Jackson may focus on one event in 2024
Jamaica's Shericka Jackson celebrates as she crosses the finish line in the Women's 200m final during the Diamond League athletics meeting at Stadion Letzigrund stadium in Zurich on Thursday, August 31. (Photo: AFP)

MVP Track Club head coach Stephen Francis has admitted disappointment that his athlete Shericka Jackson did not break the women's 200m world record at the Eugene leg of the Diamond League last weekend. This, he says, is making him reconsider how she approaches next season.

Jackson, the reigning 200m world champion and second-fastest woman of all time in the event, clocked 21.57 seconds (0.3m/s) to win the 200m on Sunday at Hayward Field.

A day after running 10.70s to win the 100m, Jackson was not challenged as she broke the meet record of 21.77s set in 2017 by the late Tori Bowie.

Jackson ran a world-leading 21.41s to win the gold medal at the World Athletics Championships in Budapest, Hungary last month. The world record time of 21.34s was set by the American Florence Griffith-Joyner in 1988.

FRANCIS...nobody is ever perfect, but it was not disappointing for the most part

Francis told the Jamaica Observer that the track in Eugene, Oregon is well known to produce fast times, and he was shocked she was unable to break the world record there.

Francis says he did not think Jackson's participation in the 100m would have affected her run in the 200m the following day.

"Based on the history, we felt that the best opportunity would have been the meet in Eugene," he said. "I didn't believe that running the 100 metres would have affected her as much as it did, but that is part of lifeso we just have to try again, whenever.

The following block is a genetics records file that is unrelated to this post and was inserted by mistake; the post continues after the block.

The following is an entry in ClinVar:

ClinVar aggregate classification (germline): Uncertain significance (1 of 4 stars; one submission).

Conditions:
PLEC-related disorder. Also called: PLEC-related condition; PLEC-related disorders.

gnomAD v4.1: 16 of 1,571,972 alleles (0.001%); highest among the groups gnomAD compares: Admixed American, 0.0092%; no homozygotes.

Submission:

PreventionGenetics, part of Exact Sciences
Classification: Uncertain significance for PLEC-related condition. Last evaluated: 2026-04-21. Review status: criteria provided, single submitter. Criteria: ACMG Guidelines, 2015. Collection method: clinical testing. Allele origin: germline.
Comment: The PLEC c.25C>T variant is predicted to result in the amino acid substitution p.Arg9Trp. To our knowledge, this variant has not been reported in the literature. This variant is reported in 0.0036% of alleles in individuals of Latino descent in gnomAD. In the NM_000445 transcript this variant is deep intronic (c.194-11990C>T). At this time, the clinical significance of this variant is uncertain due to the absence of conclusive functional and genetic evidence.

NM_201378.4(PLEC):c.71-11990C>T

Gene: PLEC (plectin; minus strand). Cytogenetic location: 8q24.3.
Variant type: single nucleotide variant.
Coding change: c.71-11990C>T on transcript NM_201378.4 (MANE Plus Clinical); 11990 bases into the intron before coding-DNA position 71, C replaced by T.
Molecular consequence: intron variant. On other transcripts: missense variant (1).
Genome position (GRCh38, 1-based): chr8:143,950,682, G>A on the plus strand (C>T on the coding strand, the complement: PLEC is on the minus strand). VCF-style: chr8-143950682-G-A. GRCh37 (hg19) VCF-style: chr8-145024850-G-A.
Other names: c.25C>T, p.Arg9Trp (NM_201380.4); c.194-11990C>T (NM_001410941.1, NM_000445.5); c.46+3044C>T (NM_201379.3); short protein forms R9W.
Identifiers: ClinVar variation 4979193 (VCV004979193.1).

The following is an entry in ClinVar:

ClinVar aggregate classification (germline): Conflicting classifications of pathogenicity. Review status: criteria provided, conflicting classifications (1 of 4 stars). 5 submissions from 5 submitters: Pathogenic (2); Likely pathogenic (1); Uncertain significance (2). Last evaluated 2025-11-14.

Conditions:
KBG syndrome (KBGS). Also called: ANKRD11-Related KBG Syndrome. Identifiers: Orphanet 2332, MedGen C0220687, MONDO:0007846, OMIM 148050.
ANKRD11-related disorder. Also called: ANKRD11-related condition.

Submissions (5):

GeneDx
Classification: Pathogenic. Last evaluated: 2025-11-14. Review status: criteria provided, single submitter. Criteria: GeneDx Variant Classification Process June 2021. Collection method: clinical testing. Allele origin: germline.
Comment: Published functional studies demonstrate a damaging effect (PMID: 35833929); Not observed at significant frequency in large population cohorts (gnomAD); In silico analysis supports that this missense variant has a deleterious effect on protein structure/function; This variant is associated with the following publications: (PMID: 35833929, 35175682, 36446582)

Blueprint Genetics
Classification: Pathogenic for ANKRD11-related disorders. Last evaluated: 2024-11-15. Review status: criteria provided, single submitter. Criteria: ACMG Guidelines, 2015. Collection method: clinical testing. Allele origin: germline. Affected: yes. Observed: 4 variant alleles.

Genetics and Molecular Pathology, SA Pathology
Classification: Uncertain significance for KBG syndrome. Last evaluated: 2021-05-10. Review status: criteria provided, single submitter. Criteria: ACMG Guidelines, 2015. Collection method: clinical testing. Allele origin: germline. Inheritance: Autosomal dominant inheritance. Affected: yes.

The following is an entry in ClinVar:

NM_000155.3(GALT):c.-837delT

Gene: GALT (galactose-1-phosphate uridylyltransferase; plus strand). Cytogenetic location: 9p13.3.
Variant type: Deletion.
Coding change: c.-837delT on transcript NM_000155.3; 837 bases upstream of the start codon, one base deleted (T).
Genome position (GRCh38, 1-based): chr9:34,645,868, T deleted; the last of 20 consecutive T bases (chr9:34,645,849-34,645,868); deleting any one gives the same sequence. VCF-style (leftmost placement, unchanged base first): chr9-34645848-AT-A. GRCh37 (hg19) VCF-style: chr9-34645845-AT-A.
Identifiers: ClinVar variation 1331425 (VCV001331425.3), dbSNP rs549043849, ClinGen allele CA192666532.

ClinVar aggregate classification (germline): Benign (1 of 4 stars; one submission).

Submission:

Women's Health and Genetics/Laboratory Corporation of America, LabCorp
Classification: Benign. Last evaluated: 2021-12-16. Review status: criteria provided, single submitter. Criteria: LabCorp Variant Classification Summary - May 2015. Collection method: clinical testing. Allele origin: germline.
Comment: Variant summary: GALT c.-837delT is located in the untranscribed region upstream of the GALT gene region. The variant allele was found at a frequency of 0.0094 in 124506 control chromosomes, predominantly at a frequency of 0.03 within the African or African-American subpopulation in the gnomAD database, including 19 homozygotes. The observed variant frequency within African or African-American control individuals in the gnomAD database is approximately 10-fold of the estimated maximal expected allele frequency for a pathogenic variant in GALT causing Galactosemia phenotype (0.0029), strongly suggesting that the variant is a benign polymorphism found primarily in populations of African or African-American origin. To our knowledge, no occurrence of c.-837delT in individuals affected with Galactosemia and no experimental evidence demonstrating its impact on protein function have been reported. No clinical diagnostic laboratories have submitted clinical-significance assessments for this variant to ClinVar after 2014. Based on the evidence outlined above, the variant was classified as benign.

"It probably might be that we will have to seriously consider her not doubling up at these kinds of events if she is going to get a real shot at that record when she is in form."

Francis shared that wind conditions have not been kind to Jackson throughout the season in her attempts to break the world 200m record, and there is a possibility that next season she might compete at different parts of the globe where the tracks and wind would be perfect for her to accomplish this feat.

"I think once she is in form she should be able to, but there has not been much help for her in terms of wind assistance and so on," he said. "We probably might have to go to Mexico or Kenya or one of those places, and who knows? But it is a bit too early to say right now."

Jackson, who also won a silver medal in the women's 100m in Budapest, is the joint fastest female athlete this year in the event with a time of 10.65.

Francis says Jackson could have done better throughout the season if not for a number of mistakes she had made during the campaign.

"Nobody is ever perfect but it was not disappointing, for the most part," he said. "There are times when you felt that she made some mistakes, but overall it was okay," he said.

Robert Bailey

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